Stocks try to stabilize

By: All three major gauges hang on near 5-1/2 year lows as a spike in jobless claims adds to fears of a prolonged recession.
By: All three major gauges hang on near 5-1/2 year lows as a spike in jobless claims adds to fears of a prolonged recession.

NEW YORK (CNNMoney.com) -- Stocks cut losses Thursday morning, turning mixed, as stocks bounced after touching key levels not seen in nearly six years.

The Dow Jones industrial average (INDU) lost 0.3% over 90 minutes into the session, hampered by a plunge in GM and Citigroup.

The Standard & Poor's 500 (SPX) index lost 1% and the Nasdaq composite (COMP) gained 0.4%.

Stocks slumped through the morning after a report showed the highest level of weekly unemployment claims in 16 years, underscoring the depth of the recession.

But the major gauges managed to cut losses and briefly turn higher after the S&P 500 dropped to the lowest level since Oct. 10, 2002. That date is considered important on a technical basis for all three major gauges, as it marked the bottom of the last bear market.

Worries about the fate of the automakers sent stocks plunging Wednesday, with all three major gauges ending at the lowest levels since 2003. Stocks extended the selloff Thursday morning.

Markets worldwide declined. Asian stocks tumbled, with the Japanese Nikkei losing 6.9%. In afternoon trading, London's FTSE 100 was off 4.4% and the German DAX was down 4.4%.

Economy: The number of Americans filing new claims for unemployment jumped last week to 542,000, the highest level in 16 years, the government reported. The number of people continuing to collect unemployment benefits neared a 26-year high.

The index of leading economic indicators (LEI), fell by 0.8% in October, after gaining a revised 0.1% in September. Economists thought the Conference Board report would fall by 0.6%.

The November Philadelphia Fed index, a regional read on manufacturing, fell to negative 39.3 from negative 37.5 in October. Economists expected a reading of negative 35.

Automakers: The Senate has called off a vote on a proposed $25 billion bailout package for the industry due to lack of support from Senate Republicans and the White House. However, a bipartisan group from auto industry states is working on a scaled-down package that is more likely to get passed.

The top executives of Chrysler, GM (GM, Fortune 500) and Ford Motor (F, Fortune 500) have been on Capitol Hill all week making the case for additional government support to stay afloat. But critics say the companies would be better served by declaring bankruptcy, restructuring and reemerging leaner and more efficient.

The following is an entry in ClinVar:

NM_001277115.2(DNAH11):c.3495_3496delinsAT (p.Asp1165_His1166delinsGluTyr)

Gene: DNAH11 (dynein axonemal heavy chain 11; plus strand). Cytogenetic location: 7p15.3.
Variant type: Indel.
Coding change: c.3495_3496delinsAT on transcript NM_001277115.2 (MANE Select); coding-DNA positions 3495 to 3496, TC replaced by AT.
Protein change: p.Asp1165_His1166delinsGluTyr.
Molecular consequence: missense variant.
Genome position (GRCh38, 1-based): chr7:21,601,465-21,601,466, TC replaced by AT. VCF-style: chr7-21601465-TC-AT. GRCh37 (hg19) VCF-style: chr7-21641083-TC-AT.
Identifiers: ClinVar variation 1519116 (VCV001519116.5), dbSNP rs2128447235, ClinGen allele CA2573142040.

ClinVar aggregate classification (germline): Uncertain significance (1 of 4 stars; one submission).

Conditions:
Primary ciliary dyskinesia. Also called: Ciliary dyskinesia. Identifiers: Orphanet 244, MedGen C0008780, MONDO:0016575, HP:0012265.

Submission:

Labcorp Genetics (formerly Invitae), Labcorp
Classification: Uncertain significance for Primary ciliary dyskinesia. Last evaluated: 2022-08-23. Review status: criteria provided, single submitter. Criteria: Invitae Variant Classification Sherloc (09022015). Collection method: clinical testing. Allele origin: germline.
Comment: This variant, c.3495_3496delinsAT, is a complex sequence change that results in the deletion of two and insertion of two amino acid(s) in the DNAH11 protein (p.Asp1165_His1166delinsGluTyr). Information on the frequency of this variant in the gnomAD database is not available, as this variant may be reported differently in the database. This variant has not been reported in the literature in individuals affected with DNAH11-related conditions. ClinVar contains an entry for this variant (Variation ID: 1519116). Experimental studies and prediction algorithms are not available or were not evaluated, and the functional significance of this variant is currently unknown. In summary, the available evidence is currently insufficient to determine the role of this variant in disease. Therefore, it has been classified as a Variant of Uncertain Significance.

GM shares plunged 25% Thursday, while Ford shares lost 11%.

On Thursday, General Motors' finance arm GMAC said it has filed to become a bank holding company, in a bid to tap into the $700 billion bank bailout.

Citigroup: The company's largest shareholder, Saudi Prince Alwaleed Bin Talal, said Thursday that he is increasing his stake in the troubled bank back to 5% from 4%, even as shares continue to plummet.

The move follows the U.S. government's decision to inject $25 billion into the bank. Earlier this week, Citi said it was cutting over 50,000 of its staff as a means of cutting costs heading into what is expected to be a rough 2009. Citigroup (C, Fortune 500) shares plunged 17% Thursday.

Other markets: U.S. light crude oil for December delivery fell $2.62 to $51 a barrel on the New York Mercantile Exchange, after briefly falling below $50 a barrel in electronic trading. Oil is trading at the lowest levels since Jan. 2003.

Gasoline prices dipped another 2.7 cents to a national average of $2.02 a gallon, according to a survey of credit-card activity released Thursday by motorist group AAA. Prices have been declining for more than two months. During that time, prices have dropped by $1.84 a gallon, or over 52%.

The dollar fell versus the euro and the yen.

COMEX gold for December delivery rose $6 to $742 an ounce.

Bonds: Treasury prices rallied, lowering the yield on the benchmark 10-year note to a five-year low of 3.20%, down from 3.33% late Wednesday. Treasury prices and yields move in opposite directions. (Full story)

The yield on the 3-month Treasury bill briefly fell to 0.00%, a nearly 68-year low, before bouncing back to 0.02%. The 3-month - seen as the safest place to put money in the short term - last hit these levels in September as investor panic peaked. The low yield means nervous investors would rather preserve their money despite little or no interest rather than risk the stock market.

Borrowing rates were slightly improved. The 3-month Libor rate fell to 2.15% from 2.17% Wednesday, while overnight Libor was unchanged at 0.44%, according to Bloomberg.com. Libor is a key bank lending rate.


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